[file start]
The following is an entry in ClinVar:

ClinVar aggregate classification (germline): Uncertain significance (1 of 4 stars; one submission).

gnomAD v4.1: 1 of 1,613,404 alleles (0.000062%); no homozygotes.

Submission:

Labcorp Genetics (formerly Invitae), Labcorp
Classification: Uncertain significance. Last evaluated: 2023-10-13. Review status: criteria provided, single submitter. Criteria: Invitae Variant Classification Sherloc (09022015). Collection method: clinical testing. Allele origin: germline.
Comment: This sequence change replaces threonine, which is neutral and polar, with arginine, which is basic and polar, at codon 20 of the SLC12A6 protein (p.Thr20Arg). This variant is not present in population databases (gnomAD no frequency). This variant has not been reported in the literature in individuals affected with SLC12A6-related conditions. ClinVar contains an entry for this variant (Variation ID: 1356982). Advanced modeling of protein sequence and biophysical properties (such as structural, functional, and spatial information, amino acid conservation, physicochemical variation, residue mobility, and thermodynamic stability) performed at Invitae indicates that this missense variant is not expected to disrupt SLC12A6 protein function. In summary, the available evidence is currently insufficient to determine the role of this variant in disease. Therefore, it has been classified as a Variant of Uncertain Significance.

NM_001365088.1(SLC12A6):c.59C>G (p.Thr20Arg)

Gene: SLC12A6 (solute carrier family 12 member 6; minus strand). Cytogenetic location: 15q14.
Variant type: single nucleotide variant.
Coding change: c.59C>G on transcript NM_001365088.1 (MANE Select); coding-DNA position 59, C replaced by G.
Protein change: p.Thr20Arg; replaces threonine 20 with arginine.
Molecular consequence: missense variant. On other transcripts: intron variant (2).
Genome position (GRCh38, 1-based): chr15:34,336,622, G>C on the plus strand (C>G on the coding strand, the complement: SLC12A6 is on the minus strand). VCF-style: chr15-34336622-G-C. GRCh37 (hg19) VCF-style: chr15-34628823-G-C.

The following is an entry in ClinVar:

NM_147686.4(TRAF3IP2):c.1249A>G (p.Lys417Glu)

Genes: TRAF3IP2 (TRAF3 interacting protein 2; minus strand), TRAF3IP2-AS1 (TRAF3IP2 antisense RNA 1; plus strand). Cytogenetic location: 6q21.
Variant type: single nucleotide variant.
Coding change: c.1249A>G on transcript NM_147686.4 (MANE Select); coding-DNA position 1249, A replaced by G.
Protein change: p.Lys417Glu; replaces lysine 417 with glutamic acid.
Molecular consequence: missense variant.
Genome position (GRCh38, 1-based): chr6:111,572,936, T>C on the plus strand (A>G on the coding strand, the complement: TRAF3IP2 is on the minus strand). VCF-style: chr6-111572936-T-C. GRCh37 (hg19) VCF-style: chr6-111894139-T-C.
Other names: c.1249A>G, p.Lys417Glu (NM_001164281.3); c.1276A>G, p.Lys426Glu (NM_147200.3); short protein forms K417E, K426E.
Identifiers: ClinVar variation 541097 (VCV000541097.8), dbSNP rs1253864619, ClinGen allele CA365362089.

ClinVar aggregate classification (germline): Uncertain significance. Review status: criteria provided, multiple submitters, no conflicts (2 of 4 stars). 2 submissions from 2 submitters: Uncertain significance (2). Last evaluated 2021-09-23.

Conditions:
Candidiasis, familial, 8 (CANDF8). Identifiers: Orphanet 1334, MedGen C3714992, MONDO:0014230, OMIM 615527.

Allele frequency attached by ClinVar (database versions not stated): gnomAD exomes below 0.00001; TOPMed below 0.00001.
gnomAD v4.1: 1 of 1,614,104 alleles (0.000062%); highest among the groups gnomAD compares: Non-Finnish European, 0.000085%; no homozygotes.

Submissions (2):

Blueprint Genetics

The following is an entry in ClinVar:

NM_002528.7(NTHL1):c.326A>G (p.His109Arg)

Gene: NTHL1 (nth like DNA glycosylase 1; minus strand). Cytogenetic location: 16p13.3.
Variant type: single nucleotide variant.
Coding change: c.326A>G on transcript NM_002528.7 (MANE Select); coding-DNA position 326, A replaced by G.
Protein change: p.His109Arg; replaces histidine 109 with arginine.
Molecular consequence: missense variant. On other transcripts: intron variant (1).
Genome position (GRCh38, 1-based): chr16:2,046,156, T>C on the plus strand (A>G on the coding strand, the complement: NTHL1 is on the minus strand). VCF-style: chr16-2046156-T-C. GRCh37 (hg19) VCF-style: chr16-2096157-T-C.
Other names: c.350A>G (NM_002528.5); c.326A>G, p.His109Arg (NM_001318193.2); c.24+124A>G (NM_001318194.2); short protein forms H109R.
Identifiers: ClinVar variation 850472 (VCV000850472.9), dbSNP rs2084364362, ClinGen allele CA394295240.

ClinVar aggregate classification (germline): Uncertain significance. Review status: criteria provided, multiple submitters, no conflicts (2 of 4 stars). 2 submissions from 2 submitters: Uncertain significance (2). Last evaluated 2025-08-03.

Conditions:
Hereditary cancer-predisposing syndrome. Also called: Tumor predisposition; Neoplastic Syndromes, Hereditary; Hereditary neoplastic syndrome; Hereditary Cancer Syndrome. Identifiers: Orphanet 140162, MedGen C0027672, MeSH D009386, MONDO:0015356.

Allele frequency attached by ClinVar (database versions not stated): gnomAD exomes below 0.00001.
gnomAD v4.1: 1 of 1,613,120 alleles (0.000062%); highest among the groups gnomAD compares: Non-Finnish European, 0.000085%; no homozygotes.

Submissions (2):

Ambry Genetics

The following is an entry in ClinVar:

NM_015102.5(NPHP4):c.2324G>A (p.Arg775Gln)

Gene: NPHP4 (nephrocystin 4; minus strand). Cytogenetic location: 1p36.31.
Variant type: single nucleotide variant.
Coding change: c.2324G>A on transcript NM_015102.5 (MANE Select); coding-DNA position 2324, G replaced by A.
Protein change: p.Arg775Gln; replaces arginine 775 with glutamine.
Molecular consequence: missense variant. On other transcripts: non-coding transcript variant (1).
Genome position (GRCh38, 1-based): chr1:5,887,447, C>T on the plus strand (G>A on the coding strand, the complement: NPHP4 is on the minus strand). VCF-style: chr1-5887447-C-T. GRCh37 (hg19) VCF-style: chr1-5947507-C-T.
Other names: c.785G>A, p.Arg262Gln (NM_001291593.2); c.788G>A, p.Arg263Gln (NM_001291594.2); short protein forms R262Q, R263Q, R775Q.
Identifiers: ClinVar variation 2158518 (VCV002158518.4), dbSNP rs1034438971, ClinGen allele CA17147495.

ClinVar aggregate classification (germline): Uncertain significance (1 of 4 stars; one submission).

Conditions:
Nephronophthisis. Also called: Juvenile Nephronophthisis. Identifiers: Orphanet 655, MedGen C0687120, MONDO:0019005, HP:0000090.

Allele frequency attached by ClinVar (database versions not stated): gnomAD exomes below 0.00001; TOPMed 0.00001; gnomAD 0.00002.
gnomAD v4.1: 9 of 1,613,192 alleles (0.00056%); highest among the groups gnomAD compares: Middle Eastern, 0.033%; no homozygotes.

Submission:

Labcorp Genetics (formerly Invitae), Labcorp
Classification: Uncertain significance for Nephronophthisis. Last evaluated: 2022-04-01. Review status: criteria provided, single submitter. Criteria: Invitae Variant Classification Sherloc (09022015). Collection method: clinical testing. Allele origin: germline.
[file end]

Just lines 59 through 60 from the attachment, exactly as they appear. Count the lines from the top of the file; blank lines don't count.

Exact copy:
ClinVar aggregate classification (germline): Uncertain significance (1 of 4 stars; one submission).

Conditions: